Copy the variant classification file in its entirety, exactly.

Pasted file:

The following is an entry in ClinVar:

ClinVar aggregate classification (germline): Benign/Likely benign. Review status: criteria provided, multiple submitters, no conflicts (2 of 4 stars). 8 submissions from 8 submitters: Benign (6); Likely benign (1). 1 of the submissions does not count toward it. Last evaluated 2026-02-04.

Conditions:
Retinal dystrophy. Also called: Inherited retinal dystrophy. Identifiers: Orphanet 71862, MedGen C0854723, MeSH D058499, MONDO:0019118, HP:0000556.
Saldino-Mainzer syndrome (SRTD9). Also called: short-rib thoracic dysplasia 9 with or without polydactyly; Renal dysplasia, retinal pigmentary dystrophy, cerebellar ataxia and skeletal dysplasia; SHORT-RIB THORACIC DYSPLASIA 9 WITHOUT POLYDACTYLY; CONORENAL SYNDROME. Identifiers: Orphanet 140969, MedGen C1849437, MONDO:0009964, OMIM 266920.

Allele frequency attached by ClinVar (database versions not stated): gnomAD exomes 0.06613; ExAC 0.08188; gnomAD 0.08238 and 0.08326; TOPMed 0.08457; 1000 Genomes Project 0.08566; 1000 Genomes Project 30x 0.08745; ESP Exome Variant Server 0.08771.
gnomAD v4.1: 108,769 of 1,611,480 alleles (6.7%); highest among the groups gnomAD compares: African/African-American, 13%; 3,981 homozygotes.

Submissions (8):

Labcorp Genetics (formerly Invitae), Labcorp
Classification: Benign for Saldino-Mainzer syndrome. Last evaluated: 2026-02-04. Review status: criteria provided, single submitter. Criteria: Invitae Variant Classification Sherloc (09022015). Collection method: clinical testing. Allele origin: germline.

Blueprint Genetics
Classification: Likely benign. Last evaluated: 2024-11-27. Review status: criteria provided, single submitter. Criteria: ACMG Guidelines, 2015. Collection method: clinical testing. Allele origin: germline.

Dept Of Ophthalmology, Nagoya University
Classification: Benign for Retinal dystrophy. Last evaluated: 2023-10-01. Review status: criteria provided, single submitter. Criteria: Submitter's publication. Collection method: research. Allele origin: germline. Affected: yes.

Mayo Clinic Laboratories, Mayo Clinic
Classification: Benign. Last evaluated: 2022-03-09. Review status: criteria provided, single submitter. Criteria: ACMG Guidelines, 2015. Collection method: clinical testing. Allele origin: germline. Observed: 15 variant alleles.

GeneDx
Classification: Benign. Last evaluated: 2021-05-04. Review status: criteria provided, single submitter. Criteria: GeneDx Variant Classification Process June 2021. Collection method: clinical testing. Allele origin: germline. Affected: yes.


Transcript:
The following is an entry in ClinVar:

ClinVar aggregate classification (germline): Benign/Likely benign. Review status: criteria provided, multiple submitters, no conflicts (2 of 4 stars). 8 submissions from 8 submitters: Benign (6); Likely benign (1). 1 of the submissions does not count toward it. Last evaluated 2026-02-04.

Conditions:
Retinal dystrophy. Also called: Inherited retinal dystrophy. Identifiers: Orphanet 71862, MedGen C0854723, MeSH D058499, MONDO:0019118, HP:0000556.
Saldino-Mainzer syndrome (SRTD9). Also called: short-rib thoracic dysplasia 9 with or without polydactyly; Renal dysplasia, retinal pigmentary dystrophy, cerebellar ataxia and skeletal dysplasia; SHORT-RIB THORACIC DYSPLASIA 9 WITHOUT POLYDACTYLY; CONORENAL SYNDROME. Identifiers: Orphanet 140969, MedGen C1849437, MONDO:0009964, OMIM 266920.

Allele frequency attached by ClinVar (database versions not stated): gnomAD exomes 0.06613; ExAC 0.08188; gnomAD 0.08238 and 0.08326; TOPMed 0.08457; 1000 Genomes Project 0.08566; 1000 Genomes Project 30x 0.08745; ESP Exome Variant Server 0.08771.
gnomAD v4.1: 108,769 of 1,611,480 alleles (6.7%); highest among the groups gnomAD compares: African/African-American, 13%; 3,981 homozygotes.

Submissions (8):

Labcorp Genetics (formerly Invitae), Labcorp
Classification: Benign for Saldino-Mainzer syndrome. Last evaluated: 2026-02-04. Review status: criteria provided, single submitter. Criteria: Invitae Variant Classification Sherloc (09022015). Collection method: clinical testing. Allele origin: germline.

Blueprint Genetics
Classification: Likely benign. Last evaluated: 2024-11-27. Review status: criteria provided, single submitter. Criteria: ACMG Guidelines, 2015. Collection method: clinical testing. Allele origin: germline.

Dept Of Ophthalmology, Nagoya University
Classification: Benign for Retinal dystrophy. Last evaluated: 2023-10-01. Review status: criteria provided, single submitter. Criteria: Submitter's publication. Collection method: research. Allele origin: germline. Affected: yes.

Mayo Clinic Laboratories, Mayo Clinic
Classification: Benign. Last evaluated: 2022-03-09. Review status: criteria provided, single submitter. Criteria: ACMG Guidelines, 2015. Collection method: clinical testing. Allele origin: germline. Observed: 15 variant alleles.

GeneDx
Classification: Benign. Last evaluated: 2021-05-04. Review status: criteria provided, single submitter. Criteria: GeneDx Variant Classification Process June 2021. Collection method: clinical testing. Allele origin: germline. Affected: yes.